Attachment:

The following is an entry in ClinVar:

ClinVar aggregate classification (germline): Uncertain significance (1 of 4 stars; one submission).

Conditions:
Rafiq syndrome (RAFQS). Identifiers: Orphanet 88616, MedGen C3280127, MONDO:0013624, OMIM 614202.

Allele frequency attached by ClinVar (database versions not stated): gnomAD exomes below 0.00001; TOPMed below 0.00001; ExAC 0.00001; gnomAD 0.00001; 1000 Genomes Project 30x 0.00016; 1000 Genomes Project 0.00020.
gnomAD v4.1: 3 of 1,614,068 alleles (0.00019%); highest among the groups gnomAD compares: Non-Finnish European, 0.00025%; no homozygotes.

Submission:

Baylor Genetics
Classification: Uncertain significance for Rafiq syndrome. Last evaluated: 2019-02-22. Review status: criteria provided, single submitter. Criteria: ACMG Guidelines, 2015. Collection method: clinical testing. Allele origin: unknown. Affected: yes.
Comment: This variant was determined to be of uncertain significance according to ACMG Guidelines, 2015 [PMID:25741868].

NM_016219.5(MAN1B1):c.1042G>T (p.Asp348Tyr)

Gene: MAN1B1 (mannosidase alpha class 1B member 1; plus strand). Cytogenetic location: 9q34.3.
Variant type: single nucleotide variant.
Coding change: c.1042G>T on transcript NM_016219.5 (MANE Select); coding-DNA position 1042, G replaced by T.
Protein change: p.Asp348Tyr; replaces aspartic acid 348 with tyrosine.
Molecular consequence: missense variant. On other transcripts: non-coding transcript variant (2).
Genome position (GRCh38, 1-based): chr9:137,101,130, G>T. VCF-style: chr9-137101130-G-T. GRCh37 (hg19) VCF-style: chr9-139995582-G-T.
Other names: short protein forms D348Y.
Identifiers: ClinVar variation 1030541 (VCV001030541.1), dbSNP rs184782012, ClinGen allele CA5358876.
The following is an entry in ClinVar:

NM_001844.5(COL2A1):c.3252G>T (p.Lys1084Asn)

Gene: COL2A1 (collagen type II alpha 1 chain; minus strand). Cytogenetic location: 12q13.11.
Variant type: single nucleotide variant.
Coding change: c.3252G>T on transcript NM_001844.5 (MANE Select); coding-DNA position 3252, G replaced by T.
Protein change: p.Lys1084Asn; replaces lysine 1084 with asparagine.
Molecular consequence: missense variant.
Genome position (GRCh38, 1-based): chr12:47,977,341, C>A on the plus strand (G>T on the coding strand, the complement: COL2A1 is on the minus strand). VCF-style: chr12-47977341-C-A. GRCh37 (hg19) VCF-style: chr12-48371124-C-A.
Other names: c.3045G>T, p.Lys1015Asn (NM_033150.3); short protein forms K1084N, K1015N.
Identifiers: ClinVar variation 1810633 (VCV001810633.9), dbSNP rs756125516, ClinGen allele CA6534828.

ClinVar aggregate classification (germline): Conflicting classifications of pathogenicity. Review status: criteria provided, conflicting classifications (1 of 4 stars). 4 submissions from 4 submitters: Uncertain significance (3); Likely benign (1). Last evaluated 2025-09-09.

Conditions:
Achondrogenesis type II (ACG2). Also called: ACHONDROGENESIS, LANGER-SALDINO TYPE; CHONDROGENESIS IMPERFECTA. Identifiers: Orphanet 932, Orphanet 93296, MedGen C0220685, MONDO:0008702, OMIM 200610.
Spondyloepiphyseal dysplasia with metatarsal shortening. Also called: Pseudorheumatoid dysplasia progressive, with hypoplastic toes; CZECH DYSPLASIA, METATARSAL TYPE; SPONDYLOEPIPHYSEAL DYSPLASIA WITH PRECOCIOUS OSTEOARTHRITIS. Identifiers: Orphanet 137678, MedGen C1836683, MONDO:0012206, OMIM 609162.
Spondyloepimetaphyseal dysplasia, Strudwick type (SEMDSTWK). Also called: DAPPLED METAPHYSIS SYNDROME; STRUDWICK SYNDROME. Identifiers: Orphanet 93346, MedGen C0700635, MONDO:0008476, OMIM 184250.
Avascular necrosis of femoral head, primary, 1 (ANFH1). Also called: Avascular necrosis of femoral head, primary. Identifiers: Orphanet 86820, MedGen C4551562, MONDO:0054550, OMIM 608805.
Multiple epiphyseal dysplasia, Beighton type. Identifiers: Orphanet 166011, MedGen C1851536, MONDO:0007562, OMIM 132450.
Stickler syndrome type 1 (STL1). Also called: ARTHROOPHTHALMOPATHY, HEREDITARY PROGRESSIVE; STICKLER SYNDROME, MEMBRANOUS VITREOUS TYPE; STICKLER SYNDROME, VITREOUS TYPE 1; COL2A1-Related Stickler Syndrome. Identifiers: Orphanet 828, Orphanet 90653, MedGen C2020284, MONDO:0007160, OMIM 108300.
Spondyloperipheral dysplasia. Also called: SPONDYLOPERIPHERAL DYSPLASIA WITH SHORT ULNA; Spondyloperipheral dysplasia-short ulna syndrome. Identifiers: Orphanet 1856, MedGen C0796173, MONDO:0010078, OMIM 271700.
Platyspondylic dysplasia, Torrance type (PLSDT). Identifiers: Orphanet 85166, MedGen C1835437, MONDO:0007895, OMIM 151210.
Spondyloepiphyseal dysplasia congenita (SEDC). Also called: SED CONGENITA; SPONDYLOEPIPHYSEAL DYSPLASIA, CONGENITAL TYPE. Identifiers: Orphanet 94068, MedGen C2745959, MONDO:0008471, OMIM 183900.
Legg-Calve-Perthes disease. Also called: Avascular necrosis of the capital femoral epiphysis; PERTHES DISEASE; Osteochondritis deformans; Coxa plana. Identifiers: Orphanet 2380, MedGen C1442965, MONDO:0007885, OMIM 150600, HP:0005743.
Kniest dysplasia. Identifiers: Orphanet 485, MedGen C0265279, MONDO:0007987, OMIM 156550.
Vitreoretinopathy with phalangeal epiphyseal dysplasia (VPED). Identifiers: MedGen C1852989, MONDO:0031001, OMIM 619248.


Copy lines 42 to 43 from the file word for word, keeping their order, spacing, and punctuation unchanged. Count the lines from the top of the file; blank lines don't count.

Kniest dysplasia. Identifiers: Orphanet 485, MedGen C0265279, MONDO:0007987, OMIM 156550.
Vitreoretinopathy with phalangeal epiphyseal dysplasia (VPED). Identifiers: MedGen C1852989, MONDO:0031001, OMIM 619248.